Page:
Despite my positive experience pet sitting, when using these services, there are a few things you should do to vet potential house sitters.
Read our guide below on how to find a pet sitter and the general process you’ll want to follow. Keep reading after for our top picks on the best pet sitting service websites!
5 Step Guide For Finding A Pet Sitter
Step 1: What to Look For In a Sitter
When vetting your pet sitter, here are a few things to look for:
- Testimonials / Recommendations. Most petsitting sites allow members to leave reviews, which allows owners to see which members have the highest ratings. You don’t necessarily need to avoid users without reviews (I had no testimonials initially for my first housesitting gig), but seeing someone with a high rating can certainly add some peace of mind.
- Profile & Bio. You’ll want to look for petsitters than have a full bio filled out, complete with profile pictures and a personal description. Reading through a user’s profile will give you a better sense of their personality and why they’re on the site. Plus, anyone who can’t be bothered filling out their profile or adding a photo shouldn’t be allowed to watch your fur baby!
- Other Social Networks. I also suggest vetting your sitters a bit by looking them up on other social networks. For my first housesitting gig, I didn’t have any official recommendations through the housesitting website – instead I recommended that owners view my LinkedIn profile, which gives a thorough look at my past work experience and qualifications. This helps owners validate identity and ensures that their petsitter is a upstanding citizen.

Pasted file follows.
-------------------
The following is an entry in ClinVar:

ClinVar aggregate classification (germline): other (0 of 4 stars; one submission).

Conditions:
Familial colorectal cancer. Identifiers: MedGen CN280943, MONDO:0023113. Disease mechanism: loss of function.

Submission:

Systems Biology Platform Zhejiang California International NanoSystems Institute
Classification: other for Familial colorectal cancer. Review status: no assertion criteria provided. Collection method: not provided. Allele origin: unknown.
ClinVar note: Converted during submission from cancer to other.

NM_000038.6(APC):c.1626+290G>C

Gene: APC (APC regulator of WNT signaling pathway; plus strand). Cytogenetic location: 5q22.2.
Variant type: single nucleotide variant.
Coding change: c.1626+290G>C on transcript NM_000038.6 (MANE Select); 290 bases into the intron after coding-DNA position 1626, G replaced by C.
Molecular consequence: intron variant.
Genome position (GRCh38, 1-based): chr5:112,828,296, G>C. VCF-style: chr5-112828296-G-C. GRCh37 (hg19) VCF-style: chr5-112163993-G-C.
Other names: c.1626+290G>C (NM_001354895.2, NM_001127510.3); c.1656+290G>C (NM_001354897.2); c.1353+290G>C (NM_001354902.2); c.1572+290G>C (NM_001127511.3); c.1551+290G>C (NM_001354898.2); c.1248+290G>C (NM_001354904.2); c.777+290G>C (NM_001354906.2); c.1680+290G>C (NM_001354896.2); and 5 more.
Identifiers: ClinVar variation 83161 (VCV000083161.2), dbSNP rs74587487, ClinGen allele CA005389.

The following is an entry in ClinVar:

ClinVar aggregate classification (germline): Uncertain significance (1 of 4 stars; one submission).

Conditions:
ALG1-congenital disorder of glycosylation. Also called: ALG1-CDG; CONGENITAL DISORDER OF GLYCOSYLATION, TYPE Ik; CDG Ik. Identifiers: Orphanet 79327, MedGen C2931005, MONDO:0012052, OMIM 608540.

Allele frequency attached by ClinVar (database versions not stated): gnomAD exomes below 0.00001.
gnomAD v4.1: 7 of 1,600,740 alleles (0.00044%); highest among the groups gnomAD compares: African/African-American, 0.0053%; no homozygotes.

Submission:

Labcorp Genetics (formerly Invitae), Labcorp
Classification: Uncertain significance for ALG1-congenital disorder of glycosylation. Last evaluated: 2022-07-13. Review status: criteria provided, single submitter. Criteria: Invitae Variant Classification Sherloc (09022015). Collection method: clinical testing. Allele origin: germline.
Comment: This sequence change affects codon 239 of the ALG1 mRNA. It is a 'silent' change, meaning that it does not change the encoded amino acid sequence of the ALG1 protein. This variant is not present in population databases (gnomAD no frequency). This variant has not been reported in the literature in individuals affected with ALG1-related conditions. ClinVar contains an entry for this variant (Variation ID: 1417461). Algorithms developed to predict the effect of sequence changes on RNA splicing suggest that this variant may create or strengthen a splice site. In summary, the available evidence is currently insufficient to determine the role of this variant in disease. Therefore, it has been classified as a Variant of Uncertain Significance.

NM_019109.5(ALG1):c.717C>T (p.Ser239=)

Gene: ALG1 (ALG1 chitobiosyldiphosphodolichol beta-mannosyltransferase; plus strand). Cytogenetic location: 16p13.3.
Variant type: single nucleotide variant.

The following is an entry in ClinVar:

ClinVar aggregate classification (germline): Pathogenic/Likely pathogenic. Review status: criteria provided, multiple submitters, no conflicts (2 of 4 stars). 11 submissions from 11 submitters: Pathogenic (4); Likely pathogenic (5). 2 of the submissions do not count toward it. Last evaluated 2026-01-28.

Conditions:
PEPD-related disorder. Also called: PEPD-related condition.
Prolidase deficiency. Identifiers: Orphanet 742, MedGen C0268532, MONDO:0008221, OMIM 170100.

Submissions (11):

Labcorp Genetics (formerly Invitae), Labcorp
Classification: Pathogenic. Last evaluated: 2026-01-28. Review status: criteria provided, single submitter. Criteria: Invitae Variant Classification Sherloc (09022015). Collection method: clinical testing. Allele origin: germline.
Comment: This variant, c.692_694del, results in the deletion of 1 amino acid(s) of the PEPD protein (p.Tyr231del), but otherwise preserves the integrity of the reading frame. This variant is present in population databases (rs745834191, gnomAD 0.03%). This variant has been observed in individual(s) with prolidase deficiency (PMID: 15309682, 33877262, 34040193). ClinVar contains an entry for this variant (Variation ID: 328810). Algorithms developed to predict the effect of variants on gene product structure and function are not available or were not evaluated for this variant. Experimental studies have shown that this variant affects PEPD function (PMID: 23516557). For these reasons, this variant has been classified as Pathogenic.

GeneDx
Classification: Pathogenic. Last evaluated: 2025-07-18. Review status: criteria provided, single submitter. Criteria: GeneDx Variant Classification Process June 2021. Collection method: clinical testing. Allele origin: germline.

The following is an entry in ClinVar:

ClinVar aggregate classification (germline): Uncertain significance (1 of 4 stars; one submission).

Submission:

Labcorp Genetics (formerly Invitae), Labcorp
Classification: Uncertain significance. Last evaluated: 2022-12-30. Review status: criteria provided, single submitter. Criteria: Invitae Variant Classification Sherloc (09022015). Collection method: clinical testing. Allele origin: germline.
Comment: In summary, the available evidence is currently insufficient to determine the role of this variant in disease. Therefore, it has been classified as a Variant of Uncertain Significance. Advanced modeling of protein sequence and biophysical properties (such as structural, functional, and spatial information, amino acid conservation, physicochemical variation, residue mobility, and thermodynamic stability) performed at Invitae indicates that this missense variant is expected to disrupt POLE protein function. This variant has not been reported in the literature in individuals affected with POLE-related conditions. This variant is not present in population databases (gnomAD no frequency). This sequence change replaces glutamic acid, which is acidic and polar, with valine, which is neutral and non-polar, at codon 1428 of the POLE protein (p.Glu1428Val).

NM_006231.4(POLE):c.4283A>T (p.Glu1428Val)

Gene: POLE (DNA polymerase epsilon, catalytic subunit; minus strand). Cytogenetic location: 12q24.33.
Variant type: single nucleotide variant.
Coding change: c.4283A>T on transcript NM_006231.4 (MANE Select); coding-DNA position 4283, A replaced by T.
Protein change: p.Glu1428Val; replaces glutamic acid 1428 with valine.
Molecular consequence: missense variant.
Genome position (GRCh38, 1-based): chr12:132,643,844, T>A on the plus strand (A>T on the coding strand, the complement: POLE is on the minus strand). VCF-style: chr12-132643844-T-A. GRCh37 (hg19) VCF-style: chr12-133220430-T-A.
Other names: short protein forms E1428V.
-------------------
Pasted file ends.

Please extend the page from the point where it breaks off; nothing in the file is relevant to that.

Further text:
Step 2: Making Your Gig Look Desirable
Now you know how to find the best pet sitters, but how do you make sure they choose your housesitting opportunity over other gigs?
There are a number of ways you can make your petsitting job appealing to applicants.
- Give Plenty of Pet Details. Petsitters want to know about the animals they are caring for. Don’t skimp on detail when it comes to your pup – talk about their likes and dislikes, personality quirks, and why you love them. Don’t forget to include a pic of your pet too (or several)!
- Be Clear On Expectations. Good communication is key to any relationship, and that goes for petsitting too! If you know your dog needs to be walked 3 times a day, make that clear in your job listing.
Everything from pet medications, to plant watering and mail collecting should be at least touched on in your listing. You can save the extreme details for one-on-one messaging, but the more clarification you can provide up front about the duties expected from your petsitter, the better.
- List Nearby Attractions. Pet sitters coming in from out-of-town won’t know the area well, so it’s your job to play the role of tourism agent (at least a little). If there’s a favorite creperie or a Starbucks a block away, make sure to mention it! You want your location to be appealing to prospective pet sitters, so be sure to talk up your spot (without being misleading of course – you don’t want sitter expecting a country getaway and encountering a downtown flat instead).
- Post Photos Of Your Home. Sitters want to know where they will be staying. Remember, they are providing their services for free in exchange for housing, so the housing aspect is HUGE! Talk up your amenities and take lots of photos to showcase your home.